These are the things that got me thinking this week. There’s been all kinds of things to think about over the past few days. Without further ado:
Ambiguously Brown (Medium)
This excellent piece tackles the concept of what TV Tropes calls “ambiguously brown,” which is a person who is probably-definitely not Eastern European white but also not clear what ethnicity a person is. It’s a trope used in TV and movies all the time to “diversify” a cast in an ambiguous way.
Every “ambiguously brown” person understands how this works in reality: people tend asking point-blank “what you are,” or smugly assume they already know, pinning your brown body down and through, like a butterfly in a natural history archive. Growing up in primarily white suburbs, I had become used to expecting this question, though I won’t say I’m really okay with it.
It’s an interesting, challenging read, and it tackles a lot of different things at once. Well worth a read.
Pseudonymous Activity (Dear Author) AND The Choices of Kathleen Hale (Smart Bitches)
I’ve read a lot (and I mean A LOT) of pieces in response to the Kathleen Hale article published last week in the Guardian (which I am not linking to), and these are two of the best. They provide an excellent roundup of what has happened and why it’s important, and they do it in a very polished, accessible way. This is still ongoing in terms of discussion, and though I don’t think there will be much in the way of consequences for Hale (though she definitely lost a good chunk of readership), there’s more to think about as a reviewer and blogger (and, you know, as a human being who believes stalking, in any form, is WRONG).
On Wanting a Book to Fail (Bibliodaze)
This thoughtful piece tackles specifically the issues of James Frey’s book-packaging company Full Fathom Five and the unrelated issue of a major publisher going forward with a fan fiction story written by Anna Todd about the band One Direction. In the latter case, Todd’s story was published on a fan fiction website and accessed millions of times before being acquired by a major publishing house, repackaged, and being sold as original fiction. We can blame 50 Shades for that one. At any rate, Cecilidhann writes:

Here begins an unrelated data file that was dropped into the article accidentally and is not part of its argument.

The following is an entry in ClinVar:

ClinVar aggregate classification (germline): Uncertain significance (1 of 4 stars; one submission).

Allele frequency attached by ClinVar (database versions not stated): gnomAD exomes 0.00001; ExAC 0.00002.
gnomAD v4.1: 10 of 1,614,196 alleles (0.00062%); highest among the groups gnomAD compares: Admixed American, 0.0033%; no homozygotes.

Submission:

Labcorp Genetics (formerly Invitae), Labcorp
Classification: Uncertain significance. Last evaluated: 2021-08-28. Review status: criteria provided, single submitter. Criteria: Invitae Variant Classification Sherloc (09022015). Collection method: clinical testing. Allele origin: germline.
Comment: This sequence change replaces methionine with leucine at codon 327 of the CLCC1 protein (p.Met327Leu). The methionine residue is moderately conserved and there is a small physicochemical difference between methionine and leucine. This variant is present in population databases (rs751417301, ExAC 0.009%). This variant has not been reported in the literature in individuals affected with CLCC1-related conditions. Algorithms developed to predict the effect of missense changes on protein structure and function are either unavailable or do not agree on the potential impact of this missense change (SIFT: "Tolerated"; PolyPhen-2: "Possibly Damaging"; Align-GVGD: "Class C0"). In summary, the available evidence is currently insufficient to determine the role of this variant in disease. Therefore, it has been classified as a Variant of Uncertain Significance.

Wishing failure on something is a loaded call to make. Numerous people have gloried in bragging about wanting political opponents to fail, even if the risks greatly outbalance the short-term schadenfreude. The success or failure of a book isn’t a one person responsibility. Thousands of people work in every facet of publishing, preparing a book from the auction to the bookshelf, and with the industry in as tenuous a state as it is, it’s understandable why everyone’s looking for a safe bet. Big names like Frey and authors with an established reader-base like Todd are seen as those easy bets. On one level, I get why many have overlooked the wider context, but I just can’t do it.
She’s passionate about what she’s saying, but I think she does a great job of being exceedingly fair-minded. It’s a thought-provoking piece that tackles professional jealousy, the politics of book publishing, and the ethics that go along with the world of writing.
Read Whatever the Hell You Want: Why We Need a New Way of Talking About Young Adult Literature (New Statesman)
I mean, obviously this is relevant to me, because of where my passions lie. But it’s also an extremely well-written piece worthy of anyone’s time, especially if they’ve read any of the incendiary “think pieces” about adults and YA and literature over the past year:
Backlash has been building for years…And now, it’s the so-called “realism boom”: if a book isn’t about wizards or vampires, if its readers can’t be written off as giggling schoolgirls, if the author is male, or writing about male protagonists, it might be encroaching on the territory of “serious literature”. Realistic YA is often deemed not quite serious enough – and some act like its existence is some sort of threat to the “adult” titles it might be shelved beside. It appears easier to dismiss a teenage heroine in a dystopian hellscape than it is to dismiss kids with cancer – but these books are getting dismissed all the same.
One the whole, the article does a lovely job of summarizing the various schools of thought that have taken shape over the past few years surrounding what constitutes “good literature” and what people “should” be reading. As a librarian, as a reader of books and lover of reading, it’s fascinating and infuriating to see people weigh in on this topic, especially when their snobbery and privilege is so powerfully overwhelming and when it’s clear they don’t even have the most basic understanding of whatever it is they’re choosing to disdain. But it’s also worrying, because: who cares? This policing of other people’s reading habits isn’t just obnoxious: it feels grossly dangerous.
What got you reading and thinking this week?